It is interesting to note that, unlike in other circumstances where the Romans adapted their infantry tactics to face a wide array of threats, the Romans ultimately found it necessary to induct the cataphract heavy cavalry into their own armies. This process began in the 3rd century C.E., and by the 6th century C.E. the army of the Byzantine (Eastern Roman) Empire essentially mirrored that of their Sassanid Persian rivals in their deployment of cataphracts.
It struck me that the best way to visualize pre-modern conflict, is actually by looking at street fights. Forget about cheesy "historical" war movies; the vast majority of them do not depict conflict in a realistic way, and focus on entertainment value far more than historical accuracy.
If you want to learn how the Romans (or any ancient/medieval army based on heavy infantry) would have fought, look at this video of a battle between protesters and police in Ukraine. Pay especially close attention from about 3:10 onward:
Granted, a Roman army would not be as passive as the Ukrainian cops are here. But I still think this gives a good idea of how a disciplined Roman army (the cops) would have dealt with a horde of barbarians (the protesters). The defensive tactic used by the cops in the latter part of the video is practically identical with the Roman testudo.
^^ That actually reminded me of the movie 300!
If someone wants to get a feel of medival and ancient warfare, I suggest them playing the total war series. I have played only one game, but it gave me really some knowledge about battles were done during that time. You will find that a lot of @civfanatic said is actually useful when mongols invade Europe :thumb: That I think is a good proof that the game really tries to simulate real battles.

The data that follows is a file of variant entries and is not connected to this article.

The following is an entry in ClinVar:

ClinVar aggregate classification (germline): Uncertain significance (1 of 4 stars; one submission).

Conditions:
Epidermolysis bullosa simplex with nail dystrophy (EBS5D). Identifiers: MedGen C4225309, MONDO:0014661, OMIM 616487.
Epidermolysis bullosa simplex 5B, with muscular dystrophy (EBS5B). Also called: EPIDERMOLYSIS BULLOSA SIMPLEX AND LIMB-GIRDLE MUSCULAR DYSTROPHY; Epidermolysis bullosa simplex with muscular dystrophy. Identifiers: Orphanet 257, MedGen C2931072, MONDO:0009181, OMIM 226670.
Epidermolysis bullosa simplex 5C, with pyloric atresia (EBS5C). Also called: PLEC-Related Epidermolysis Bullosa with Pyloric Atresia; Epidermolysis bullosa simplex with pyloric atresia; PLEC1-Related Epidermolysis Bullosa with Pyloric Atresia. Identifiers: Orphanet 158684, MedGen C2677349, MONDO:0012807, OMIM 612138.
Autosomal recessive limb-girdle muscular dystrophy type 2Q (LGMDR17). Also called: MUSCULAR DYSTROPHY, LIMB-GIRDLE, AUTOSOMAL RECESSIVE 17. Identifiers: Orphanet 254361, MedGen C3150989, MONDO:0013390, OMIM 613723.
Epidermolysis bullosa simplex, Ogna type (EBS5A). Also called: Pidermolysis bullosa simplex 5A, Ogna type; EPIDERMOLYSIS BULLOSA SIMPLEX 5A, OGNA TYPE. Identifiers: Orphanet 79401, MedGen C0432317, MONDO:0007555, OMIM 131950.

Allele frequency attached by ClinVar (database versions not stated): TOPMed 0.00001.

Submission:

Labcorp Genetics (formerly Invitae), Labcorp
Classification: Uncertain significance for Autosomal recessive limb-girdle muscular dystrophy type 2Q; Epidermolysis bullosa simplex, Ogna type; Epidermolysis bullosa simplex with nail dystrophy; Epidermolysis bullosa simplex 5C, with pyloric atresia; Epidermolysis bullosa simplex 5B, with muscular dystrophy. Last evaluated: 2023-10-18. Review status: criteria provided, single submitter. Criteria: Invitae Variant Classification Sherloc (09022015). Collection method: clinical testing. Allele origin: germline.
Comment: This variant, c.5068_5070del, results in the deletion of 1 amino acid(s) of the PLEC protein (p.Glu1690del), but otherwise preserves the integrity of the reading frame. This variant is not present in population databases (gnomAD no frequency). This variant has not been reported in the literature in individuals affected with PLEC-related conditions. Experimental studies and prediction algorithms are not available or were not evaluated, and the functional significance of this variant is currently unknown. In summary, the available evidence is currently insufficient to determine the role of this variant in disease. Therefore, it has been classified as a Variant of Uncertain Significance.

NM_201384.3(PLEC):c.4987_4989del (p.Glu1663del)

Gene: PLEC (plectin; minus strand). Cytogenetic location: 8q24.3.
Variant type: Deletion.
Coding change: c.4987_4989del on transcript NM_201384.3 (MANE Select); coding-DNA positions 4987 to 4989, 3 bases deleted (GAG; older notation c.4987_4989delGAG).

romans were trained warriors with years of wrestling experience,also had there own medicine and treatment systems.
Compare this with Genghis Khan & his marauding hordes! ( incidentally the broad concept of American FM 105 regarding the Air-land battle concept has been taken from the Mongols) acronym is AIDS, Agility, Initiative, Depth & Synchronization. His army occupied one fifth of the land mass of the globe. phew!
Strength vs Weakness - You want to pit your strength against your opponent's weakness in combat.
Mobility - Being able to out maneuver your opponent allows you to control most other aspects of a battle.
Advance & Retreat - There is no humiliation in retreat. Mongols frequently used retreat to create advantage in combat through ambushes and spreading out the opponent's forces.
Discipline - Mongol soldiers were heavily trained in the planned tactics that they could work through a battle without the need to shout orders. Nor did they break ranks except when it was orchestrated. Unlike a temporary feudal service of European armies, Mongol soldiers used their hunting and herding skills in combat and thus were in training year round.
Opponent's Morale - Mongols inflated stories of their battlefield prowess to intimidate their opponents, and used other propaganda and pyrotechnics to break the opponent's morale before and during the battle. Even the present meaning of the word Horde in European languages to be a large overwhelming mass of people, rather than a small campsite as it means in Mongol, is a continued result of such propaganda.